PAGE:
We visited Marseille and Villefranche on our Mediterranean cruise and found Southern France to be unexpectedly welcoming.  We had been told that people from France don’t really like Americans and that was so far from the truth where we visited.  We visited Châteauneuf-du-Pape (one of my favorite wines!) and Avignon from Marseille.  Avignon was an incredible place to visit.  From the Popes’ Palace you can see the city of Avignon and the Rhone River.

From the port of Villefranche, we were able to visit Nice and Eze during our stay.  Shopping in Eze was so much fun once we met “Horst”, though he got us in a bit of trouble and almost made us miss the bus to Nice.  The views of the Mediterranean Sea from Eze were incredible!

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Juneau, Alaska

Juneau, Alaska is the first place I’ve been to that is cold where I actually felt like going back again!  Friends drove us around the city before our shore excursion, getting us acquainted with the area.  I only wish we had more time to visit Mendenhall Glacier (definitely in 2014!).  The geological history of the area is what was so inspiring to me.  The nature that we experienced from the glaciers and snow-capped mountains to the humpback whales and bald eagles and everything else in between.  Just incredible.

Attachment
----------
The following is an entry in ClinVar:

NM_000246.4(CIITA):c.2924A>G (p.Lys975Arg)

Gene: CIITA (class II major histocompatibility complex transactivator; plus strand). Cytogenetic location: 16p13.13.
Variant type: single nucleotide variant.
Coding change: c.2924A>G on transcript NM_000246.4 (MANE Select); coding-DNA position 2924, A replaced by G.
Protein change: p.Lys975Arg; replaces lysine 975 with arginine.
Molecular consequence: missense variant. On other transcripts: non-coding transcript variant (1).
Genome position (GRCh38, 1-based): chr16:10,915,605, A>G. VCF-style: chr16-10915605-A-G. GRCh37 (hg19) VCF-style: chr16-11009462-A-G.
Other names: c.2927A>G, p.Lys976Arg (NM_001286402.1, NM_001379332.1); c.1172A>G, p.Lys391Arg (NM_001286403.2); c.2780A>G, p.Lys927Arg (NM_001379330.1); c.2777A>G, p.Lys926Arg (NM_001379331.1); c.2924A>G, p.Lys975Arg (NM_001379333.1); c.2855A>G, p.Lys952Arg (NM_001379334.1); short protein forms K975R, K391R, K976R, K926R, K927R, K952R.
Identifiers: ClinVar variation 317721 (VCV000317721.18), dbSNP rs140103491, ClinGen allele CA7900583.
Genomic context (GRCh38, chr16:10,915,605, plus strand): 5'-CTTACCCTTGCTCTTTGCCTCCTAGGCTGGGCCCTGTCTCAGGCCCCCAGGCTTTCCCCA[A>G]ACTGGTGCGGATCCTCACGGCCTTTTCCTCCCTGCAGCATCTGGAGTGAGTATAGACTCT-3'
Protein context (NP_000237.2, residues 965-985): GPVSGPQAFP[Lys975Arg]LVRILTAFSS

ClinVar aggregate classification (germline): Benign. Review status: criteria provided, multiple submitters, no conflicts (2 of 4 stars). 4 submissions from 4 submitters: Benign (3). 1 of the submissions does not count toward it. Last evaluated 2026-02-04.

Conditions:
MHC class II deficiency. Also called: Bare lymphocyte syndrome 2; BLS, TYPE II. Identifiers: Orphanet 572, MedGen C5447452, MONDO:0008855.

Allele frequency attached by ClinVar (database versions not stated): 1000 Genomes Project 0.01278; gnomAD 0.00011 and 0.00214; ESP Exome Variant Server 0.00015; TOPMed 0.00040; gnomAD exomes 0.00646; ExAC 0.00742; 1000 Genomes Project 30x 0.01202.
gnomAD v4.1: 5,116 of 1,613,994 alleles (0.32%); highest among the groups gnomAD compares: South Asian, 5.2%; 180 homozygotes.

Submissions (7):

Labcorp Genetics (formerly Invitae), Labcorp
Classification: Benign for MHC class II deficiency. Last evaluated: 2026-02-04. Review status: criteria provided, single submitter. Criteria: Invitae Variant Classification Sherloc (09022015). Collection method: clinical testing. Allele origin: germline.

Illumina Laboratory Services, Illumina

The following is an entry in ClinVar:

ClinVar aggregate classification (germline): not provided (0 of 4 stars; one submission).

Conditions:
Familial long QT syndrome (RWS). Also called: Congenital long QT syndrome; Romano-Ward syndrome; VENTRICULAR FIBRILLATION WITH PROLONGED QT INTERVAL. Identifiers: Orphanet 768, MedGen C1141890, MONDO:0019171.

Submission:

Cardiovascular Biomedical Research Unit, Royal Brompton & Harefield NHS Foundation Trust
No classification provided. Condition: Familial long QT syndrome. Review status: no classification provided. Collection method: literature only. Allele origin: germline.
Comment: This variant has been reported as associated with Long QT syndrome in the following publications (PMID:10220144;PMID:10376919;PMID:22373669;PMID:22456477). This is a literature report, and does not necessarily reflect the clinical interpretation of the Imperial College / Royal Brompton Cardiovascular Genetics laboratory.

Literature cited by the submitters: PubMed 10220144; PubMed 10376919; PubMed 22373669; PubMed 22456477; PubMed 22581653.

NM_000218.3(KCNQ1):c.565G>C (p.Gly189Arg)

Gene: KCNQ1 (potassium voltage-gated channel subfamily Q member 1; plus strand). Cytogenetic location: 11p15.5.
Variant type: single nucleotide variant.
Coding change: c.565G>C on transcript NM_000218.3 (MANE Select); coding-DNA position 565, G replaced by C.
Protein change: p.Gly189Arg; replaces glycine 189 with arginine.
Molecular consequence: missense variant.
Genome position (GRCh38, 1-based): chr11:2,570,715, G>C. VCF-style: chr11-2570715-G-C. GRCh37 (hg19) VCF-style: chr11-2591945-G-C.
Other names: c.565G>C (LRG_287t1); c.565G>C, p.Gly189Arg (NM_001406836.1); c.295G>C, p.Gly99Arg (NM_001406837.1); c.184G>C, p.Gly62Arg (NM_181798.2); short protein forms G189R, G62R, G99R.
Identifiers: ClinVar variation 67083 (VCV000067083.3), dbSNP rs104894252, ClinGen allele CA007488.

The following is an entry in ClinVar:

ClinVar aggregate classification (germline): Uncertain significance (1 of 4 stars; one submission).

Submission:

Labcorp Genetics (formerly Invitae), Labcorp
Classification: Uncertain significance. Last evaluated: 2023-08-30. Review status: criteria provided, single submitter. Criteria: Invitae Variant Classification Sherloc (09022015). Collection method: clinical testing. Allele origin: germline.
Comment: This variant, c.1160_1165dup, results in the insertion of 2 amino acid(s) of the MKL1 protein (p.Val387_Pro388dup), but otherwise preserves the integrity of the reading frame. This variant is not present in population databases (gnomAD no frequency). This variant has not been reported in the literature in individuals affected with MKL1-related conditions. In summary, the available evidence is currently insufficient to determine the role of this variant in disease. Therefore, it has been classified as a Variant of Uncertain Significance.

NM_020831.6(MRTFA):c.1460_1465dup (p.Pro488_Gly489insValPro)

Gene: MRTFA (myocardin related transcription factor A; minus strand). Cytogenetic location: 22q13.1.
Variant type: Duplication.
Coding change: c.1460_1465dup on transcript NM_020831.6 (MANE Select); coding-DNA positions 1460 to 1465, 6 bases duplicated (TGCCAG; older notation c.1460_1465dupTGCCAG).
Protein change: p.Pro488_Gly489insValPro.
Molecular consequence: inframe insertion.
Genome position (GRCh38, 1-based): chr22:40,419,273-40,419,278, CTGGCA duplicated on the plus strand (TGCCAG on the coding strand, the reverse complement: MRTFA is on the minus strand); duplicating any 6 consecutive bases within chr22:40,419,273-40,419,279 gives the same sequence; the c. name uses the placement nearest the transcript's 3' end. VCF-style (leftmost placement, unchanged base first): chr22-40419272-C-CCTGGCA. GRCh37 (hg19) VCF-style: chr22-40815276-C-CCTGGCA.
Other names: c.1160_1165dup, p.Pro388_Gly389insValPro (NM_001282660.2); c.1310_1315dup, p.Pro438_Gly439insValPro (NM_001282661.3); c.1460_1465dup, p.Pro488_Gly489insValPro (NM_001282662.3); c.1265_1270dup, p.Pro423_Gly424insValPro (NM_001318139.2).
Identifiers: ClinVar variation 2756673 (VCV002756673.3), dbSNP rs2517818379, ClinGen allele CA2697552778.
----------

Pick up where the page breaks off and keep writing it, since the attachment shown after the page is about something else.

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Machu Picchu

One of the wonders of the world, Machu Picchu is breathtaking.  First, I was amazed that I lived through the week of touring other Incan ruins in Peru.  Walking around the first building when we reached the park and seeing all of Machu Picchu before us was mind-blowing.  To think that Incans built a city like this in 1450, nearly 8,000 feet above sea level is difficult to comprehend, even when you visit here.

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Disneyland Resort